Histories of the Irish future

Published in Book Reviews, Featured-Book-Review, Issue 4 (July/August 2015), Reviews, Volume 23

Reviewed by Maurice Coakley
Maurice Coakley lectures in journalism and media studies at Griffith College, Dublin

histories-of-the-irish-futureWhat can the past teach us? Professor Bryan Fanning had the idea of examining the work of a dozen authors from the seventeenth century to the 21st to better understand Ireland’s current predicament and possible futures. This had the potential to be an interesting work.

Much of the book is unexceptional. It is striking, however, that the relationship between Britain’s colonisation of Ireland and its wider imperial project is barely discussed. It is not the only significant factor omitted. There is no engagement with Tone or Stephens or Davitt. The Irish republican democratic tradition is written out of Fanning’s interpretation of history. The central place goes instead to John Mitchell, the romantic nationalist writer who played a prominent role in the Young Ireland movement. This is despite the fact that the Young Irelanders had far less historical impact than the United Irish movement, the Fenians or the Land League.

There is a chapter on Connolly, in which he is chided for abandoning his socialist politics and throwing in his lot with ‘backward-looking’ nationalists like Pearse in 1916. The wider crisis of European socialism—which has never quite recovered from the Great War—merits no discussion. Neither is any consideration given to how the Easter Rising was perceived in the colonised world. It is curious that an academic who shows little commitment to socialist ideas should admonish a socialist revolutionary for abandoning his socialist politics by joining an anti-imperialist revolt.

Not a single Ulster writer merits a chapter. Northern Irish history, and the Northern Irish conflict, is presented to the reader through a discussion on the work of Conor Cruise O’Brien and his ‘lonely passion’. By not directly engaging with any Northern writer, Fanning avoids having to explore the origins or specific dynamics of the Northern Irish conflict, or the role played by the British state within it. Instead, like with so many Southern Irish writers, the Northern conflict is presented as a morality play handed down to us by the gods to assist the citizenry of the Republic to distinguish the good, the decent and the moderate from the mad, bad and dangerous.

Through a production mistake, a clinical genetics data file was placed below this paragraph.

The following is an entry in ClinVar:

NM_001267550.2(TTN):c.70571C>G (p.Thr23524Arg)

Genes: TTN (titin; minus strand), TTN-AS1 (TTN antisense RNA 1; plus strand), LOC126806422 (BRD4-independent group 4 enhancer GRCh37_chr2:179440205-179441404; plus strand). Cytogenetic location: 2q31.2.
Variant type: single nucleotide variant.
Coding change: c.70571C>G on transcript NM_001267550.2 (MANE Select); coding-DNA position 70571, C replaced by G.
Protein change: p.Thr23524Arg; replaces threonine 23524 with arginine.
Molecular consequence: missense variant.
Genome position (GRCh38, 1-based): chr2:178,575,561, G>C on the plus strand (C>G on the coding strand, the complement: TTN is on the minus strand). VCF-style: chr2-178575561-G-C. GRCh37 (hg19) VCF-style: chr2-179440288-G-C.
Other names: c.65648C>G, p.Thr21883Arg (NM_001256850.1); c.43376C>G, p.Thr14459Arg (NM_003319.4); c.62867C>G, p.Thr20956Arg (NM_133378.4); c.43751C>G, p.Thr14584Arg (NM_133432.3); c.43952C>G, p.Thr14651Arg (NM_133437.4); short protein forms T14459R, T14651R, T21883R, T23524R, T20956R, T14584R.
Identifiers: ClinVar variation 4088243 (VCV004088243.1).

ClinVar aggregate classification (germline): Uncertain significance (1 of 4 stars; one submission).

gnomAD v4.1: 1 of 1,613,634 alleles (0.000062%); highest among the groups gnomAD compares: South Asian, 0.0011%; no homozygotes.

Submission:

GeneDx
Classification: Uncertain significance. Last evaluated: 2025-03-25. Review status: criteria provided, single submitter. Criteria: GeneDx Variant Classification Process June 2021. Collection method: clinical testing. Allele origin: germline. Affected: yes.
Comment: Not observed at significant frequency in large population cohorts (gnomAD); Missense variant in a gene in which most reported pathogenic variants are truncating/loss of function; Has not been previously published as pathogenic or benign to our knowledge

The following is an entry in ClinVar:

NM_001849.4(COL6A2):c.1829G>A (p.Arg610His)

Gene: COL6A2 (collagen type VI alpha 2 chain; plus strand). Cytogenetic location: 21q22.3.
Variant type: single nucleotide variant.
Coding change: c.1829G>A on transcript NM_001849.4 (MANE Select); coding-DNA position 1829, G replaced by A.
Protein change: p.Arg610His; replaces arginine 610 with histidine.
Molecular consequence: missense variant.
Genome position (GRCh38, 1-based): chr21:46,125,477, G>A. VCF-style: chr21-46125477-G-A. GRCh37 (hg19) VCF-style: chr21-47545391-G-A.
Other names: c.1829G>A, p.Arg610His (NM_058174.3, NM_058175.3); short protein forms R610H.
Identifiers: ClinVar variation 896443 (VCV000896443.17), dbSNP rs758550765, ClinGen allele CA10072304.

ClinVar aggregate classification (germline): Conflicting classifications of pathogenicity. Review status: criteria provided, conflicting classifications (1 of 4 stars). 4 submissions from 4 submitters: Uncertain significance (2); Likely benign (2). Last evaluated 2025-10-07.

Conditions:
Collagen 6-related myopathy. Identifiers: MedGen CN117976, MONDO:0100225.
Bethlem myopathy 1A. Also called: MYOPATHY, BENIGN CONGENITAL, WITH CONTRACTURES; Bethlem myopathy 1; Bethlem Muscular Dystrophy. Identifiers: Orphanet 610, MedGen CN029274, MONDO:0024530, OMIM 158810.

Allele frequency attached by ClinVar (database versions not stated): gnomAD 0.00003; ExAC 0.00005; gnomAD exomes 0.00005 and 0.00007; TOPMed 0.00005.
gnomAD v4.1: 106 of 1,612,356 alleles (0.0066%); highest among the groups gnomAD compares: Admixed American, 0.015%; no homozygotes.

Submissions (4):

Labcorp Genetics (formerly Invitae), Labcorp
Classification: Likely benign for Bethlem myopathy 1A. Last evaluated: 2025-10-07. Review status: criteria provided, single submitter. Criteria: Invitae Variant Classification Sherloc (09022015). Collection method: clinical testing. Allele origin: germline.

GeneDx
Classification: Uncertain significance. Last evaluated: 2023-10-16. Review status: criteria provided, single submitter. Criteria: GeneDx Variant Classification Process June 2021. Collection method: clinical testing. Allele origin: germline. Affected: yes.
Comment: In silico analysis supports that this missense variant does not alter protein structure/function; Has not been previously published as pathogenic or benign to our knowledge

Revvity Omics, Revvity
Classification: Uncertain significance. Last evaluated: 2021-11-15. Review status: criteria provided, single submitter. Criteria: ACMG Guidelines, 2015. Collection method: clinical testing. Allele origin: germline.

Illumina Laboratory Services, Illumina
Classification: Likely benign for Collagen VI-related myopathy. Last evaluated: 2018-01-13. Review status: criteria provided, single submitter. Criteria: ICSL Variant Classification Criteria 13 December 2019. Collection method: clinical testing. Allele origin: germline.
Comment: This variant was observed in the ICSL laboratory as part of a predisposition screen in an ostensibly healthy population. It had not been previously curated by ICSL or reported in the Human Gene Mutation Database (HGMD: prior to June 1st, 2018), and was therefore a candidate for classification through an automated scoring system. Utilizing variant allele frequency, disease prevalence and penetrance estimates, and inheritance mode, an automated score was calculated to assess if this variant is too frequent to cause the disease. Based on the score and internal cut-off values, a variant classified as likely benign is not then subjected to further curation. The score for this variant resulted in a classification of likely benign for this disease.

The significance of the exclusion of the republican democratic tradition becomes apparent in the book’s concluding chapter. For Fanning, the influence of an essentially conservative romantic nationalism was the crucial obstacle to progress in Ireland. The 1932 Fianna Fáil government, he tells us, was ‘elected on a platform of economic isolationism’. Only in the 1950s did we see an ‘economic nation-building programme of modernisation’. As a matter of historical fact, following their election in 1932 Fianna Fáil sought to introduce a programme of industrialisation through import-substitutionism, as did many other developing countries. They also established a range of semi-public bodies encouraging development. In this decade of depression, industrial employment rose significantly. More than that, in their first decade in office they launched a programme of public housing, building on average 12,000 houses a year.